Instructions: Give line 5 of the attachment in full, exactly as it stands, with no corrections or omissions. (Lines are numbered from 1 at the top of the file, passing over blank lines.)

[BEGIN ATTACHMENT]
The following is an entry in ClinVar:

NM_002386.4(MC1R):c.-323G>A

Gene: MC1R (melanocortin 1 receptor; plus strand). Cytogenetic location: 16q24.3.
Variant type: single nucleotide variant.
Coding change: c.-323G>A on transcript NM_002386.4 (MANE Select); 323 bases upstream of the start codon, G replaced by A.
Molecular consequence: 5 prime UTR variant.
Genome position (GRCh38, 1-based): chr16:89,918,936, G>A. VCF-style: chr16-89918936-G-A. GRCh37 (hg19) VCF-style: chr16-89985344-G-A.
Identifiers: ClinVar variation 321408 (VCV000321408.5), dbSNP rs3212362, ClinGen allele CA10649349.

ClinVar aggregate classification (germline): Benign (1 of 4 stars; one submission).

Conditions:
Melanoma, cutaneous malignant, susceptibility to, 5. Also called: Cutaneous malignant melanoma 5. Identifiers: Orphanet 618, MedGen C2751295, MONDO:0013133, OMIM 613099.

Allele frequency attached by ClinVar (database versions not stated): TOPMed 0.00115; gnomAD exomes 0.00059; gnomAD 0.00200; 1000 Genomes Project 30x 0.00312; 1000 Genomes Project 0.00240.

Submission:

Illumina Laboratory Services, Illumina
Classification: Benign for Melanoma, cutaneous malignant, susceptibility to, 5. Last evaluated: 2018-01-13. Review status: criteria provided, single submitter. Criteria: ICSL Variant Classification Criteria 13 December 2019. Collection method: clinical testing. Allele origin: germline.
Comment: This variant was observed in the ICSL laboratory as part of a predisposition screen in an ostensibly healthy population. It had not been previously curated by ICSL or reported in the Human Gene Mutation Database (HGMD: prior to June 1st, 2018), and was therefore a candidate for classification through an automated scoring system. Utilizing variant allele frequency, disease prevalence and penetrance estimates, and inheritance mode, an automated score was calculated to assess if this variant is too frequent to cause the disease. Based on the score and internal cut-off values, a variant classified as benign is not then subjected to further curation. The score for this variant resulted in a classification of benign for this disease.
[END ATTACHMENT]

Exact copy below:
Coding change: c.-323G>A on transcript NM_002386.4 (MANE Select); 323 bases upstream of the start codon, G replaced by A.